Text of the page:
Consumers with newly acquired tax refund checks might notice numerous offers and incentives to spend cash right away; Better Business Bureau says to save funds for further review.
According to the Internal Revenue Service
, the average 2012 tax refund is roughly $3,000.
BBB warns refund recipients and big spenders to be wary of:
1. Check-cashing businesses that offer special discounts for cashing refunds.
2. “Bring in your tax refund” incentives for deposits or guaranteed credit approval.
3. Conveniently-timed “buy now” advertisements on high-end merchandise, luxury items and other expensive services, such as: furniture; electronics; cars; clothing; jewelry; cosmetic services; and vacations.
"Advertised deals could be exaggerated or misleading. In worst case scenarios, buyers end up in financial hot-water with no recourse for voiding contracts or returning purchases they can’t afford," says Vee Daniel, BBB President of the Upstate SC. "In other cases, tax refund checks are lower than anticipated, but consumers have already committed to certain deals or savings plans before knowing exactly how much money they’ll receive."
After taxes, BBB offers eight smart spending and savings reminders:
• Budget. Wait until returns are received to evaluate how assets will be allocated.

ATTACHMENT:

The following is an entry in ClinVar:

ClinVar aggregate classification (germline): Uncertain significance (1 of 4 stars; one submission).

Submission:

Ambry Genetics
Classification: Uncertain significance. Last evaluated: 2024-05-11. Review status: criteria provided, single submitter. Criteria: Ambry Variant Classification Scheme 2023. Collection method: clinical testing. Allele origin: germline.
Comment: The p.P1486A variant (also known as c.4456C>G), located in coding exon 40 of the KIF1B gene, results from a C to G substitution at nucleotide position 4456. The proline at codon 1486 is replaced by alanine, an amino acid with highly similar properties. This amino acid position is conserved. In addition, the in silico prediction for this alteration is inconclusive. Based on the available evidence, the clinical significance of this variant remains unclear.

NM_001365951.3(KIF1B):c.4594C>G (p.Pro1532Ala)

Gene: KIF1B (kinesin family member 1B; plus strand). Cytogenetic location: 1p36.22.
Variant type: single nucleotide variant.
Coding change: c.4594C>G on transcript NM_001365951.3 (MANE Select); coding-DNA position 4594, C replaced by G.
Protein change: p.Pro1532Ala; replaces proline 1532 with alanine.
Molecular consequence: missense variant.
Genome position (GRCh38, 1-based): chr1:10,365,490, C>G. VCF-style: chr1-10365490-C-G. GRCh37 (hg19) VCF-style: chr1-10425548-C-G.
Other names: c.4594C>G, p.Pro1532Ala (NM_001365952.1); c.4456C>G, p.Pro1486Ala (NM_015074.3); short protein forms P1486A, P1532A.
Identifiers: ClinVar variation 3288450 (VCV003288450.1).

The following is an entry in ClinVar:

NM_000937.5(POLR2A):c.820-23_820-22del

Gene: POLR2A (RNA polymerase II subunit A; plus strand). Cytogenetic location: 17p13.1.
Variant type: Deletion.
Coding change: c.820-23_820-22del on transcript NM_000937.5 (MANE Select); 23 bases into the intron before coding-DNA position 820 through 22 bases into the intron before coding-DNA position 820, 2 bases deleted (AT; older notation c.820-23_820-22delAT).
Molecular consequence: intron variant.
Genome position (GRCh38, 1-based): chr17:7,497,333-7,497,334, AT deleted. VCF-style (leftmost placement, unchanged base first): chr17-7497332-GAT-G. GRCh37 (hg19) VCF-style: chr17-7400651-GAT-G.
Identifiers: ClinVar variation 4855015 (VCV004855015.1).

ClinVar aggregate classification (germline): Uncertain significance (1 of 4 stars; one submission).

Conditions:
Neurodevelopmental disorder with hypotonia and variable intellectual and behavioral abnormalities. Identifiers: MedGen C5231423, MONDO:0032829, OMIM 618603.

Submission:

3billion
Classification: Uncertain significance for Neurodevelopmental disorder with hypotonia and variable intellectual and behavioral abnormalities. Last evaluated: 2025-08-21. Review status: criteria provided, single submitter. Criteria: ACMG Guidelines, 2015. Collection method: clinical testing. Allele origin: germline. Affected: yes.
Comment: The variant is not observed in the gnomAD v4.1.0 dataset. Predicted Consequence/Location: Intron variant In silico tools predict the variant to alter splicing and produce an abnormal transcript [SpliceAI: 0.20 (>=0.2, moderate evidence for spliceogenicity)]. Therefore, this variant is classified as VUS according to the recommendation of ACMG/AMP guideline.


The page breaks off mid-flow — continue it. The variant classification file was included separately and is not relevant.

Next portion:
• Spend wisely. Compare deals, review purchase policies and thoroughly research companies before buying. Start with bbb.org
• Acknowledge asterisks in ads. Make sure to read contracts and fine print carefully. Get verbal promises in writing.
• Track accounts. Make sure deposited checks are applied to accounts. Use credit cards on more expensive merchandise; monitor account activity and contest unauthorized post-transactional charges.
• Dodge debts. Consider using refund cash to cover bills, loans or student expenses.
• Save for safety. Contemplate allocating a portion of the funds in a separate account for unexpected emergency costs.
• Protect purchases. During Financial Literacy Month and year-round, utilize free financial tips and anti-fraud resources at mymoney.gov
• Capitalize on good credit. Seek free guidance from BBB’s Managing Credit – Made Simpler at bbb.org/credit-management
or find articles at bbb.org